Ideas for Novels: Here’s a FIT test

I’ve been a published author since 1995 and a workshop and conference speaker for nearly that long. Over the years, I’ve heard the same questions a hundred times: How much money do you make? (No comment)  Should I give up my day job? (Not unless you are a trust fund baby or  married to a successful person with a good dental plan) How do I get an agent ( Worry about the writing first. When you are ready, an agent will appear) How many rules are there for writing a novel (Three but no one knows what they are. Thanks, S. Maugham!)  And the number one question: How do I get ideas for novels, and how do I know whether they’re any good?

My ideas come from reading tons of biographies and histories and from reading newspapers both past and present and thinking about how these events affect large numbers of people. Other strategies: park yourself in a busy place–an airport, shopping mall, or at a sporting event, and invent lives for the strangers passing by. Rewrite a fairy tale or legend as a modern-day story. Once you’ve developed the core of your story, think about whether this is a good story idea, or a bad one.  The late, great writing teacher Gary Provost used a FIT test to determine the quality of an idea.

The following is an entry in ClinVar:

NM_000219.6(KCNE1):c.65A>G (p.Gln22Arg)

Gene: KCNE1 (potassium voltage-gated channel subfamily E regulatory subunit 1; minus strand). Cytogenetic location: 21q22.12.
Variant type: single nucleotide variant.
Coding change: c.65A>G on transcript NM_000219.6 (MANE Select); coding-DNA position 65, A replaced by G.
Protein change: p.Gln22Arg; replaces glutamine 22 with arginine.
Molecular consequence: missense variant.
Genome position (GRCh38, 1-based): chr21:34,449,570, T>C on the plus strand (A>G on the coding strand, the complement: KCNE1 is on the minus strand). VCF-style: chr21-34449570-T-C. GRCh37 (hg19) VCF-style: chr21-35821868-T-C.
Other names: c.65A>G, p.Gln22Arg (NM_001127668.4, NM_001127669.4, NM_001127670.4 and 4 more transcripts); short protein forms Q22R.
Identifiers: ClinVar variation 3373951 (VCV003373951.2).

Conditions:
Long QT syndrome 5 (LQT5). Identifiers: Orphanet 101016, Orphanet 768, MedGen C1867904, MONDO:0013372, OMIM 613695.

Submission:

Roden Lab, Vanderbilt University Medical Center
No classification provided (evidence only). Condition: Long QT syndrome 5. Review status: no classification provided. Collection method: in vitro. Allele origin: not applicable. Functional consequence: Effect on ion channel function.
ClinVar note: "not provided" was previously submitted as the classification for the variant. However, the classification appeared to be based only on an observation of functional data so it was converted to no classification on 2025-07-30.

Familiarity: Is your story about a woman who watches a best friend slowly waste away from cancer? A foster child in trouble? A man who has had the same postal route for fifty  years?  A subject may be personally meaningful to you but too familiar to make a compelling novel.

Importance: You may be the only person in your town who knows how to shoe a horse, but does that make for an interesting novel?

Truth: A story idea is not good merely because it happens to be true.

Provost wrote that what these things have in common is that they meet the writer’s needs. The territory is already so familiar the writer has no need to dig deep or do research. A good idea meets the reader’s needs.

What are the qualities of a good novel, one that readers will love and pass on to others? Mr. Provost has another acronym:  WAGS

World: The best stories open up a new world for readers, show them something they have not experienced before. Good novels exhibit a strong sense of place.

Action: Your characters should not be passive, but should take action, affect what’s happening in the story.Provost: It’s not what happens to the character that makes her interesting. It’s what she does about it.

Goals: What does this character want, and why ( which speaks to the importance of  character motivation).

Stakes: What happens if the character does not reach her goal? The higher the stakes the more tension in the story. True love, life and death, the fate of a nation, or a ship adrift at sea, can all be turned into high stakes stories.

Using these tips to evaluate your story ideas can save valuable time and set you on the path to writing a compelling novel. Good luck!